What is in this article?:
Liberty Mutual's Mary Keough-Anderson turned her traditional meeting planning team members into a strategic partners with meeting owners—and a model for the future of event management.
Four Tiers of Meetings
But not every event would warrant the full exercise, so Keough-Anderson also explained that meetings would now be grouped into four tiers:
1. Executive level/high touch/incentive meetings
These meetings go through a detailed objective-setting process every year, and the full strategic experience mapping process every two or three years. The first event to be comprehensively redesigned was the 2012 Liberty Mutual Insurance Legends of Golf . The result? Stakeholders rated it the “best ever.”
2. Department meetings/small hospitality events
These meetings may involve the director of event strategy or may require primarily logistics service from the meeting department. The assessment is made on a case-by-case basis.
3. Small, regularly planned meetings
These are meetings of fewer than 50 people that traditionally have been managed outside the meeting department by administrative assistants and other occasional planners. Keough-Anderson worked with the corporate travel department to identify the meetings and who was planning them. Those employees were contacted and introduced to StarCite’s Small Meetings Solution, which requires them to input all their meeting information and gives them the benefit of access to pre-approved terms and conditions and other tools. Keough-Anderson held webcast-based training for them; 40 employees have gone through it thus far.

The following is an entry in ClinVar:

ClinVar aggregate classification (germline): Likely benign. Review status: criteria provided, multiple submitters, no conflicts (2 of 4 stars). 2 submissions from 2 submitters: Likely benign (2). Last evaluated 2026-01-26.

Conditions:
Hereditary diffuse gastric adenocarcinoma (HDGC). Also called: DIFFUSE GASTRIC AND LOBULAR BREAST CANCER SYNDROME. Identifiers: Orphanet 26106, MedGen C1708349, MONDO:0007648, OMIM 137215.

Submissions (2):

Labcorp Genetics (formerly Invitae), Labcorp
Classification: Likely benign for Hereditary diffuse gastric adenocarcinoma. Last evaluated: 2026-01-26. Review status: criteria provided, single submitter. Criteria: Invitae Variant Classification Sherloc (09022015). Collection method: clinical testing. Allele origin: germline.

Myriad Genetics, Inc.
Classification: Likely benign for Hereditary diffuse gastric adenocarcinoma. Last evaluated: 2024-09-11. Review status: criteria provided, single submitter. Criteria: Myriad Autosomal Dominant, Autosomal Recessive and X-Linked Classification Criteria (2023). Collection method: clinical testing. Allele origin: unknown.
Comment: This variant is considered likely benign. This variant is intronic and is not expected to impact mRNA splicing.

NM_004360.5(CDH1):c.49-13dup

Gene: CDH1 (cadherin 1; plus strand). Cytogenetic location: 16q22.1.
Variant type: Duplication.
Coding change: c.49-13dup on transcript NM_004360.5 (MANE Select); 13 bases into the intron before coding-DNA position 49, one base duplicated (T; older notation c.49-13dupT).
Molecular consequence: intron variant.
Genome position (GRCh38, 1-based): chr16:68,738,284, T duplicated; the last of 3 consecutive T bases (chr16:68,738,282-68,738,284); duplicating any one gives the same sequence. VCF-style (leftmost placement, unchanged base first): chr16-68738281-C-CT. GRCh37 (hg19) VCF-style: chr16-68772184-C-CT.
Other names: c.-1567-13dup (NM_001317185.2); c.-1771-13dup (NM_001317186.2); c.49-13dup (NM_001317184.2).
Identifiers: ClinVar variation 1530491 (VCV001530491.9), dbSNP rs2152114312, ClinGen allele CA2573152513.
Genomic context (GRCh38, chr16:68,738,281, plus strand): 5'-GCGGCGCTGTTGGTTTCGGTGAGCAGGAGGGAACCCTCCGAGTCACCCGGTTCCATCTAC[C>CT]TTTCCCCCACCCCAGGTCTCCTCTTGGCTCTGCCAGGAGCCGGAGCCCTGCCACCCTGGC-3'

“The message is: ‘You keep your meeting, but here’s a great tool, and all the benefits to you of using this tool.’ Then I can capture all the data and improve Liberty’s overall negotiating leverage and vendor relationships.”
4. Ad hoc small meetings
As part of the restructuring, the meeting department became part of Corporate Shared Services, meaning that its expenses are allocated across all strategic business units according to capital. Previously, the department ran on a chargeback system, with users paying for their specific services. Tracking staff time in order to allocate charges was too complex and time-consuming, Keough-Anderson explains, and some clients avoided using the department because they didn’t want to pay for the service. But one risk of this change, she adds, was that “the floodgates would open” and the department would be overwhelmed with new programs. To counter that, overnight meetings of 50 or fewer people (up to a maximum of three nights and four days), or day meetings with 75 or fewer people, also are managed outside the department through the Small Meetings Solution. Meeting owners are taken through the 45-minute webcast to learn how to use the tool, and the meeting department is available for consultation as necessary. In addition, Keough-Anderson and her team updated a Resource Guide on the corporate intranet, which takes novices through the meeting planning process and includes a glossary of terms.